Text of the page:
Australian news, and some related international items

Finally, some justice for Australia’s nuclear test veterans MAY 2017 Negotiations with the Nick Xenophon Team were instrumental in finally securing the Gold Card benefit for Australian veterans who served in the British Occupation Forces in Japan from 1945-1952 and also those involved in the British nuclear tests in Australia from 1952-1967.

Until the Federal Government’s announcement today, Australian nuclear veterans were not eligible for the Gold Card – which covers medical expenses and treatment for all of a veteran’s medical conditions.

It is automatically available for all veterans who served in theatres of war – but inexplicably was denied to those who were subjected to a nuclear blast.

Until now, Australia’s nuclear veterans had to jump over the onerous hurdle of proving their illness and medical conditions were directly linked to the exposure to radiation.

Senator Nick Xenophon has pursued this issue for over six years in the Senate, moving amendments to extend the Gold Card to nuclear veterans, including those Australians who served in the British Occupation Forces in Japan from 1945-1952, involved in the clean up and occupation of Hiroshima and Nagasaki.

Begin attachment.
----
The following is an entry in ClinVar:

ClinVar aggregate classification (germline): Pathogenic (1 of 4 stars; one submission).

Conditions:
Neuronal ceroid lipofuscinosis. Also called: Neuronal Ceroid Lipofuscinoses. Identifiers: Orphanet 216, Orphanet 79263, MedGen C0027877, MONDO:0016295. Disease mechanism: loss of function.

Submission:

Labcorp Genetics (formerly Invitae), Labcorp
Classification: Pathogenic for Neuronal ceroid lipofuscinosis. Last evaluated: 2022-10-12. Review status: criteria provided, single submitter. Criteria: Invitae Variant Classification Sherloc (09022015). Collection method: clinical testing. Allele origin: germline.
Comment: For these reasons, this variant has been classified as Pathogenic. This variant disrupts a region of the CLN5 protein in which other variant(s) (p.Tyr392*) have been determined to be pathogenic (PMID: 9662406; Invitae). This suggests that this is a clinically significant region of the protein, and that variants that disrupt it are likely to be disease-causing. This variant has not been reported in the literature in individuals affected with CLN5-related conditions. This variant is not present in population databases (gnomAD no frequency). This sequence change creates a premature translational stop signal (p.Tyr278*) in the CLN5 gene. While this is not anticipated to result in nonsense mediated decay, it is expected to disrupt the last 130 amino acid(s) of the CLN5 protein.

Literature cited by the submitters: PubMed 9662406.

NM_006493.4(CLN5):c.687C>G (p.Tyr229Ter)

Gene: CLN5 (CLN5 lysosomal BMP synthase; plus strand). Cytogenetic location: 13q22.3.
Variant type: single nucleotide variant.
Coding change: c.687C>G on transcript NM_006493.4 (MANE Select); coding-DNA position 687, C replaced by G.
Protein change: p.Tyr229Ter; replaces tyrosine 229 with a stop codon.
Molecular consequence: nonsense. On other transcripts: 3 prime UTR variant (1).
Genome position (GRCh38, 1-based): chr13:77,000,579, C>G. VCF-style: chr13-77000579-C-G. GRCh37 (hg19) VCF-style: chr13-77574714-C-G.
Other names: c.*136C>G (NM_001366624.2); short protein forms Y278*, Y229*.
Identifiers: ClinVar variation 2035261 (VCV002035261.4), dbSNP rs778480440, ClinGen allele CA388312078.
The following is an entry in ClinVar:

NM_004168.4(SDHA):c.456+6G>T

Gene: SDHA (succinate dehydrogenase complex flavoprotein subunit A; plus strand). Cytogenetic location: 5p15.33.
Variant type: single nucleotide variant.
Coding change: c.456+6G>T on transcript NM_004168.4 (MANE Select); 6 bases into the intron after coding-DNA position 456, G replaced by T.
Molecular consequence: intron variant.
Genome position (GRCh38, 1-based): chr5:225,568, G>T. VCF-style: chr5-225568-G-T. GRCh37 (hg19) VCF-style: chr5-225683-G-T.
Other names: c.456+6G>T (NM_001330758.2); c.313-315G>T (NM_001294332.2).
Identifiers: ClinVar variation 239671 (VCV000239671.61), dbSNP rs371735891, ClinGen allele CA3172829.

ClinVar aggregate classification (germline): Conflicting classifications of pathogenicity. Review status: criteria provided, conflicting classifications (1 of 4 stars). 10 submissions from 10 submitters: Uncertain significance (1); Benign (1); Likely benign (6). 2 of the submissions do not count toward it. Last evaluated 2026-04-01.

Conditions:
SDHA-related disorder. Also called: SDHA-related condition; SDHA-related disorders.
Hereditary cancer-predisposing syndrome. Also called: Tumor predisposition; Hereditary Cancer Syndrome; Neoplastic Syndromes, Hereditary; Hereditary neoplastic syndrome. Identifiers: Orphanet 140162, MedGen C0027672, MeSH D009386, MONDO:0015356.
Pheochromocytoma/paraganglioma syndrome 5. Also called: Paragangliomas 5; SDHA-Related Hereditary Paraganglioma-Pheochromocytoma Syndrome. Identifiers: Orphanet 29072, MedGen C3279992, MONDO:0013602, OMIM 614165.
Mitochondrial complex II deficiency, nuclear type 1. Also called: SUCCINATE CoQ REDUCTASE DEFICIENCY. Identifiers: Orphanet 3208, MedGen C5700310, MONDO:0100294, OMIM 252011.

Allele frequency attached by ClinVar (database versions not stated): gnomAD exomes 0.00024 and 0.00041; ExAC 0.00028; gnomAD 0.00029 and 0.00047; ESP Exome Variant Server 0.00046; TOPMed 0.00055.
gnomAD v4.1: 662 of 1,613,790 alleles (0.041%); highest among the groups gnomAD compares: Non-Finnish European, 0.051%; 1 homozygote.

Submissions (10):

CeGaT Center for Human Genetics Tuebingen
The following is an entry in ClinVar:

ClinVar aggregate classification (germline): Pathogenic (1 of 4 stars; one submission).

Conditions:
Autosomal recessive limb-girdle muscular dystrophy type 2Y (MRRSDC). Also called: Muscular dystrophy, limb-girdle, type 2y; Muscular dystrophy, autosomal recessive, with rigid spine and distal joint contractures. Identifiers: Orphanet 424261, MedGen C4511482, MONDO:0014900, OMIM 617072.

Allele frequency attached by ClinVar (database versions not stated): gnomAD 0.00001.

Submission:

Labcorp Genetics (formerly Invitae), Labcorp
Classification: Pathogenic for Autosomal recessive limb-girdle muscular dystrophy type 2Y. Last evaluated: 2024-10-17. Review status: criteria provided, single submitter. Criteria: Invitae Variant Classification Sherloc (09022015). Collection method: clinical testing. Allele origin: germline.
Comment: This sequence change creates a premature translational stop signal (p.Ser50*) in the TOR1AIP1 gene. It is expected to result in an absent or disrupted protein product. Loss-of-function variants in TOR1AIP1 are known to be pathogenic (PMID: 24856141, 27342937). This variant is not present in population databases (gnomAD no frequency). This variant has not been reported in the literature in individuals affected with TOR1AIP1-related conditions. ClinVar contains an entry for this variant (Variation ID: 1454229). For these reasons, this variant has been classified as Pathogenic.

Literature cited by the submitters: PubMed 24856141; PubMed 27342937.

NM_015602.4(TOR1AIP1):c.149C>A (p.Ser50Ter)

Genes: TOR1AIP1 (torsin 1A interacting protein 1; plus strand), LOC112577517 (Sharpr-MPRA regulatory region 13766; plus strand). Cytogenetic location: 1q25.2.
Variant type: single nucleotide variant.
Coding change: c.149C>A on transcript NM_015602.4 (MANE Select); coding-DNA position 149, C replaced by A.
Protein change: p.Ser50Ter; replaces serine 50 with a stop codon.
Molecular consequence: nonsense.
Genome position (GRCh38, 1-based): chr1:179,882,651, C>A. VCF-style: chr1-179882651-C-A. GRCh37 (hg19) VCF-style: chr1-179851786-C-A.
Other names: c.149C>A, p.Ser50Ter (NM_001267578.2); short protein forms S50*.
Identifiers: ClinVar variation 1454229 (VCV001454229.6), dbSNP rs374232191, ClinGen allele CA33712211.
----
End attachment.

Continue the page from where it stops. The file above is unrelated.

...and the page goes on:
More recently he has been joined in advocacy for the veterans by his NXT colleagues in Canberra, particularly Senator Skye Kakoschke-Moore.

“Ignored, and treated with contempt by successive governments since the 1950s, these nuclear veterans will finally get the recognition and assistance they so strongly deserve,” Nick said.

“Getting access to the Gold Card will make a very big difference to the surviving veterans – many of whom have suffered terrible health and illnesses as a result of their exposure to radiation.”

Of the 17,000 Australian soldiers and civilians directly involved in the British nuclear tests in Australia, at Emu Field and Maralinga in SA and Monte Bello Islands off the coast of WA, it is believed only about 1,100 are still alive. “This has been a shameful episode of Australian history. This at least is a belated recognition for the hazardous warlike service these veterans endured,” said Nick.


May 8, 2017 - Posted by | AUSTRALIA - NATIONAL, weapons and war

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